A procession of supporters of two bills establishing an Indigenous People’s Day in Montana offered their personal stories Wednesday to illustrate a broader lack of understanding of Native American history – as well Columbus Day‘s namesake – in the state.
“Why celebrate a man who committed deplorable and horrendous acts against humanity?” Billings resident Ben Pease asked the Senate State Administration Committee. “Yeah, Christopher Columbus was a murderer, we know this. But more importantly today, why teach an alternate, false history to our children and ourselves, and continue to lionize such a horrible human being?”
Pease, an Apsaalooke artist who is one of the co-founders of Indigenous People’s Day Montana, said the new holiday would offer a chance to celebrate Montana’s diversity while correcting long-standing misperceptions about the violent colonization of the continent.
“Indigenous People’s Day will be a day of education and celebration for all peoples,” he said. “Our movement is not race-centric. It focuses on making this country great for everyone, while facts and education lead us into the future.”
Senate Bill 146, sponsored by Sen. Shane Morigeau, D-Missoula, would strike “Columbus Day” from the state law listing it as the second Monday in October, and would instead replace it with “Indigenous People’s Day.”
Senate Bill 94, sponsored by Sen. Susan Webber, D-Browning, proposes a change to the same section of code, but would instead insert language stating that the day “may be recognized as Columbus Day or Indigenous People’s Day.”
Webber’s bill would also update language encouraging school districts to conduct holiday-related exercises for Columbus Day every Oct. 12.
Morigeau pitched his proposal as one that would unite all Montanans – not just Native residents of the state – while condemning Christopher Columbus as a man who today would be reviled as a promoter of genocide and human trafficking.
“I dread the annual celebration of a man who murdered, raped, and exterminated innocent Native people in the current Dominican Republic,” Morigeau told the committee.
Many of the speakers referred to this being their second or third time testifying in support of the proposal. The committee in which proponents of the bills testified Wednesday has previously killed two of those earlier attempts to change the holiday, including one that passed the House floor by a nearly 2-to-1 margin in 2019.
Committee Chairman Sen. Doug Kary, R-Billings, limited each speaker to three minutes during both bill hearings.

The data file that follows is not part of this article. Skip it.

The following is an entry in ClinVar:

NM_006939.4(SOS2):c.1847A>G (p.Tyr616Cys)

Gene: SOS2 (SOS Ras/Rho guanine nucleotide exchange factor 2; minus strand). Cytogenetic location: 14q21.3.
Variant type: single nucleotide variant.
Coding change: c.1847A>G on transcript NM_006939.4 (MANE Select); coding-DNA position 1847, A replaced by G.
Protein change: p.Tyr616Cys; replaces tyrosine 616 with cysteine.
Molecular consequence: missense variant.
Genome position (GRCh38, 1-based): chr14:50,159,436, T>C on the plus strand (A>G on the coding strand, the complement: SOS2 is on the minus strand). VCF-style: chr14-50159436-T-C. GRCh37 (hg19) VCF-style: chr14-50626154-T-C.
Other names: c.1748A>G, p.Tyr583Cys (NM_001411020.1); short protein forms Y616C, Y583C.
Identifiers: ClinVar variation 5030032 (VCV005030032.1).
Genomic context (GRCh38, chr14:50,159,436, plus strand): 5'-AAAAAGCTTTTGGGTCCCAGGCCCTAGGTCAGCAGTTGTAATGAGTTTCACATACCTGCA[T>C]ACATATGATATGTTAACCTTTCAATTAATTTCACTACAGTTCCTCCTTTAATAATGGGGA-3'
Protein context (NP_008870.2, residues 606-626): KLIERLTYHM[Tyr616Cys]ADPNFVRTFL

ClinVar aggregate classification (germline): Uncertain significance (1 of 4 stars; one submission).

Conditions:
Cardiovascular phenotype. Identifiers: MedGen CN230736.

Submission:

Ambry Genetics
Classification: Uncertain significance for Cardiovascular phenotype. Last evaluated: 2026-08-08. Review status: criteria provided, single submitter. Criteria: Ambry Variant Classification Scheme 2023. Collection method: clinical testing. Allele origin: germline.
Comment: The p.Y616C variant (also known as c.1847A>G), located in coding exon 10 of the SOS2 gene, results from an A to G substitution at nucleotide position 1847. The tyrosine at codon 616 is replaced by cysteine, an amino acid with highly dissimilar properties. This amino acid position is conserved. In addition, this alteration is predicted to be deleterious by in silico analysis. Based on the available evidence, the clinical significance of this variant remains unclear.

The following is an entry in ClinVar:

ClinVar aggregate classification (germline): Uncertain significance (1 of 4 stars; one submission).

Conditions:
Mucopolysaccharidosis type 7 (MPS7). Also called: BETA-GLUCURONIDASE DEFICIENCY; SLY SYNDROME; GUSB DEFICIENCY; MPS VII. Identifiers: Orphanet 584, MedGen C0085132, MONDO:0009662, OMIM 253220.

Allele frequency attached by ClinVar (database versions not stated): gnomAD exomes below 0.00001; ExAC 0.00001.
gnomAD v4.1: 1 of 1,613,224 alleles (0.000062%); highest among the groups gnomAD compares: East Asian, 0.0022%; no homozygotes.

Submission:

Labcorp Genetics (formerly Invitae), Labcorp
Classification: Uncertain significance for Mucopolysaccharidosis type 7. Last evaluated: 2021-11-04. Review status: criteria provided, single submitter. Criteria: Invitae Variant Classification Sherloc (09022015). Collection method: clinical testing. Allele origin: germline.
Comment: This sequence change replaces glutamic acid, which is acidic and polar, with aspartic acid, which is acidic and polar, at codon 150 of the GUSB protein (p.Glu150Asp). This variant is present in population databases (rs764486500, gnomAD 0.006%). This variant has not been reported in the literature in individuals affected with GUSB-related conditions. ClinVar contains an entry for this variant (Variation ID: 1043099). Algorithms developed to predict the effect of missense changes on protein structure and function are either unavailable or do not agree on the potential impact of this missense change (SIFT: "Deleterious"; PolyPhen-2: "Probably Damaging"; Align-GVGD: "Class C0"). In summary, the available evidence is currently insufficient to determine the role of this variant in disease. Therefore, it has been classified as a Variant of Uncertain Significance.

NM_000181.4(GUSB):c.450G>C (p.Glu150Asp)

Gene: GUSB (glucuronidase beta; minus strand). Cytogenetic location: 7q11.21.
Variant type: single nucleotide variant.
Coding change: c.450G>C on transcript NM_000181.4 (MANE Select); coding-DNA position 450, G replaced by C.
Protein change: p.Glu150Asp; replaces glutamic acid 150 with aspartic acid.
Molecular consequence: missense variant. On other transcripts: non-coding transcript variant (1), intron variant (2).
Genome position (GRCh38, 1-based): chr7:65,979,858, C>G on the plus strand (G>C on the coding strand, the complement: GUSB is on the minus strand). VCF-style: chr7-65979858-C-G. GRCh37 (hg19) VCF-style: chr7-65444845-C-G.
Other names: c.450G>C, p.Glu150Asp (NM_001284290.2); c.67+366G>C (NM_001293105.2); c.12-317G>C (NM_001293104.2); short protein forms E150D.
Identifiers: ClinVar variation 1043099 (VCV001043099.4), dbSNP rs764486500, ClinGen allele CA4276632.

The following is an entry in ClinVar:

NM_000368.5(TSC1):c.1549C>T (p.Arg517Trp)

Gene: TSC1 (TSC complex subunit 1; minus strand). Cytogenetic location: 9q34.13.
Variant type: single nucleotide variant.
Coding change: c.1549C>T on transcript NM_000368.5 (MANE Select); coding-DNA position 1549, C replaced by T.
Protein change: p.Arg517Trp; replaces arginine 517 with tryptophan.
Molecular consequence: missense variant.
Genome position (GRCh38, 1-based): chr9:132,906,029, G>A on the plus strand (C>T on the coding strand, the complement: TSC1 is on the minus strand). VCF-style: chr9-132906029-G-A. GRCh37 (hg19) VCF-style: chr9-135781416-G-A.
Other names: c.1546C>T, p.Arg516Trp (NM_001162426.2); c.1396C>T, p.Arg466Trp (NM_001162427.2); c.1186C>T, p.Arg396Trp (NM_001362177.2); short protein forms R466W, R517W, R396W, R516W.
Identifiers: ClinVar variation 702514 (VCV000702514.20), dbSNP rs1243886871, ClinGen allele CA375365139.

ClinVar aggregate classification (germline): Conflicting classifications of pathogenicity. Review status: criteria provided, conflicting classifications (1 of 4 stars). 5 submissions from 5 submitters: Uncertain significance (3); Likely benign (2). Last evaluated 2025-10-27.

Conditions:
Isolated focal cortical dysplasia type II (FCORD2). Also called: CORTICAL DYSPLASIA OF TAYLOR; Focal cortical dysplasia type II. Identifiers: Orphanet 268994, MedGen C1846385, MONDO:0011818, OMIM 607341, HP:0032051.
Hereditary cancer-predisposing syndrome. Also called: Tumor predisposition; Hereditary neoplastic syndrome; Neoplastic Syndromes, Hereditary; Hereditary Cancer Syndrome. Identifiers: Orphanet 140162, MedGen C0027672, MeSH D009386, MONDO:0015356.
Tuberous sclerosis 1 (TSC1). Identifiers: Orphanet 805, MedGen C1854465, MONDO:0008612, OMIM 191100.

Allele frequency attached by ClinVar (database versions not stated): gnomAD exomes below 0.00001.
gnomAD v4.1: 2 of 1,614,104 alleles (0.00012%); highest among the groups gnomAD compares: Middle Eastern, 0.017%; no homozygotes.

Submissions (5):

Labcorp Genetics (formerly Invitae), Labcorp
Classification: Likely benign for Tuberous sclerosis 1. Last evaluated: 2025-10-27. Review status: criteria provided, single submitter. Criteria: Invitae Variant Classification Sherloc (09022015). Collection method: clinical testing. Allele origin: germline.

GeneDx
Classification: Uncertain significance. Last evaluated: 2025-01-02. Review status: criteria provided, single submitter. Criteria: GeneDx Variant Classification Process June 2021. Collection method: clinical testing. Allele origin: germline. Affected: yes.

Representatives from a wide range of organizations, including Montana Native Vote, Montana Women Vote, the Northern Plains Resource Council and the Montana Coalition Against Domestic and Sexual Violence, spoke in support of the proposals. No one spoke in opposition.
Kary noted that Montana already has an American Indian Heritage Day, although it is not listed as a legal holiday and instead appears in the state law dealing with school district exercises.
He asked Marsha Small, one of the Indigenous People’s Day Montana co-founders, how the two holidays would be different. She responded that Indian Heritage Day is more specific to Indian culture.
“On Indigenous People’s Day, once it’s passed we can celebrate each other,” Small said. “I can learn about your heritage, you can learn about my heritage.”
Helena resident Roberta Duckhead Kittson Nyomo recalled growing up in the town of Paradise where she said she wasn’t allowed to learn about her Native heritage, and instead was given private lessons with her brother away from the other students.
She echoed other speakers’ arguments that an Indigenous People’s Day in the state would allow for a greater understanding of all the cultures that have contributed to its history.
“It’s about all of us, it’s about love, it’s about friendship, it’s about passing on our heritage to other people,” she said, “to let them know that we are one big, awesome country, and we have all different types of cultures here.”
The committee did not take any immediate action on either of the bills.